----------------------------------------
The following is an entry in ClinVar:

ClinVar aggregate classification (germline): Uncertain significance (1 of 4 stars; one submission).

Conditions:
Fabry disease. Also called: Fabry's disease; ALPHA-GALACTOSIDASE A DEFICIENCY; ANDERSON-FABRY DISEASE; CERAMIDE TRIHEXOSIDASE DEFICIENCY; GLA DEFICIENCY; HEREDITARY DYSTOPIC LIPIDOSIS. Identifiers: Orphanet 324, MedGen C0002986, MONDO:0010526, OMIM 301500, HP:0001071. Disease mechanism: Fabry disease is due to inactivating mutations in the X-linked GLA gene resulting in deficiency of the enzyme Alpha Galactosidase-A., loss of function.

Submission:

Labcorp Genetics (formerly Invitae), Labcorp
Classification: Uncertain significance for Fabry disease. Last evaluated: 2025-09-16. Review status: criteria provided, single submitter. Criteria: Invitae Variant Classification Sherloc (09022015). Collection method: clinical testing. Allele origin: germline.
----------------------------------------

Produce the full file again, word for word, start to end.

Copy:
The following is an entry in ClinVar:

ClinVar aggregate classification (germline): Uncertain significance (1 of 4 stars; one submission).

Conditions:
Fabry disease. Also called: Fabry's disease; ALPHA-GALACTOSIDASE A DEFICIENCY; ANDERSON-FABRY DISEASE; CERAMIDE TRIHEXOSIDASE DEFICIENCY; GLA DEFICIENCY; HEREDITARY DYSTOPIC LIPIDOSIS. Identifiers: Orphanet 324, MedGen C0002986, MONDO:0010526, OMIM 301500, HP:0001071. Disease mechanism: Fabry disease is due to inactivating mutations in the X-linked GLA gene resulting in deficiency of the enzyme Alpha Galactosidase-A., loss of function.

Submission:

Labcorp Genetics (formerly Invitae), Labcorp
Classification: Uncertain significance for Fabry disease. Last evaluated: 2025-09-16. Review status: criteria provided, single submitter. Criteria: Invitae Variant Classification Sherloc (09022015). Collection method: clinical testing. Allele origin: germline.